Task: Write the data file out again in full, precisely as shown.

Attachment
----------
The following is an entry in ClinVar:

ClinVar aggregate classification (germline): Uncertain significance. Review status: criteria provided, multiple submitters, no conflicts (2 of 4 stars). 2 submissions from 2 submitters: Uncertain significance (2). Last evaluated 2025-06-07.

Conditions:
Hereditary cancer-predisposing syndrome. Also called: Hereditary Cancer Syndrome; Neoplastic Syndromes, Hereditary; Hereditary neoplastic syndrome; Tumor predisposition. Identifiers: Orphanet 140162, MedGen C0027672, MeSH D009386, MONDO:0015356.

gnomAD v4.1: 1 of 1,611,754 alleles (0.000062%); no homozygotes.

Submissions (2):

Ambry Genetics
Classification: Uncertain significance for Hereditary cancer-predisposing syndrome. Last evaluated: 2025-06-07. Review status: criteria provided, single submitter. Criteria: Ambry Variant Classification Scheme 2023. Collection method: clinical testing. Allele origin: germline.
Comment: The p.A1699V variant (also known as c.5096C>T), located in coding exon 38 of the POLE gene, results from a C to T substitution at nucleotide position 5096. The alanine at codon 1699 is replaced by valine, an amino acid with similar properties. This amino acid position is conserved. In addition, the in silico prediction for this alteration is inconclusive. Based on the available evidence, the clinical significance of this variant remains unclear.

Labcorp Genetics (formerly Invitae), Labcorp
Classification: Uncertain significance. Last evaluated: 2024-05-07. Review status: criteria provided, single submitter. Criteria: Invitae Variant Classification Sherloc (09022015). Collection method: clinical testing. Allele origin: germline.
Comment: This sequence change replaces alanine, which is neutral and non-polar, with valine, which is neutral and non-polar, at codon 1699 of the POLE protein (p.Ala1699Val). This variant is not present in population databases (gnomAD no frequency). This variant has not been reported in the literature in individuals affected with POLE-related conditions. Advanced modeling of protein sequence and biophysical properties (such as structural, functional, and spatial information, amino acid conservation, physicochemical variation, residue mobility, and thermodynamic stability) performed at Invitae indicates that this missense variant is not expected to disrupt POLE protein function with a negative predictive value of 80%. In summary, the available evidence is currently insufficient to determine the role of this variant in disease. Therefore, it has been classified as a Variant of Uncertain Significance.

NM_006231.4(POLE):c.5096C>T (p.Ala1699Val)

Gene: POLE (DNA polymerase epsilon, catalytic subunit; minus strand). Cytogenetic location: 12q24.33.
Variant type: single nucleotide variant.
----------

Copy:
The following is an entry in ClinVar:

ClinVar aggregate classification (germline): Uncertain significance. Review status: criteria provided, multiple submitters, no conflicts (2 of 4 stars). 2 submissions from 2 submitters: Uncertain significance (2). Last evaluated 2025-06-07.

Conditions:
Hereditary cancer-predisposing syndrome. Also called: Hereditary Cancer Syndrome; Neoplastic Syndromes, Hereditary; Hereditary neoplastic syndrome; Tumor predisposition. Identifiers: Orphanet 140162, MedGen C0027672, MeSH D009386, MONDO:0015356.

gnomAD v4.1: 1 of 1,611,754 alleles (0.000062%); no homozygotes.

Submissions (2):

Ambry Genetics
Classification: Uncertain significance for Hereditary cancer-predisposing syndrome. Last evaluated: 2025-06-07. Review status: criteria provided, single submitter. Criteria: Ambry Variant Classification Scheme 2023. Collection method: clinical testing. Allele origin: germline.
Comment: The p.A1699V variant (also known as c.5096C>T), located in coding exon 38 of the POLE gene, results from a C to T substitution at nucleotide position 5096. The alanine at codon 1699 is replaced by valine, an amino acid with similar properties. This amino acid position is conserved. In addition, the in silico prediction for this alteration is inconclusive. Based on the available evidence, the clinical significance of this variant remains unclear.

Labcorp Genetics (formerly Invitae), Labcorp
Classification: Uncertain significance. Last evaluated: 2024-05-07. Review status: criteria provided, single submitter. Criteria: Invitae Variant Classification Sherloc (09022015). Collection method: clinical testing. Allele origin: germline.
Comment: This sequence change replaces alanine, which is neutral and non-polar, with valine, which is neutral and non-polar, at codon 1699 of the POLE protein (p.Ala1699Val). This variant is not present in population databases (gnomAD no frequency). This variant has not been reported in the literature in individuals affected with POLE-related conditions. Advanced modeling of protein sequence and biophysical properties (such as structural, functional, and spatial information, amino acid conservation, physicochemical variation, residue mobility, and thermodynamic stability) performed at Invitae indicates that this missense variant is not expected to disrupt POLE protein function with a negative predictive value of 80%. In summary, the available evidence is currently insufficient to determine the role of this variant in disease. Therefore, it has been classified as a Variant of Uncertain Significance.

NM_006231.4(POLE):c.5096C>T (p.Ala1699Val)

Gene: POLE (DNA polymerase epsilon, catalytic subunit; minus strand). Cytogenetic location: 12q24.33.
Variant type: single nucleotide variant.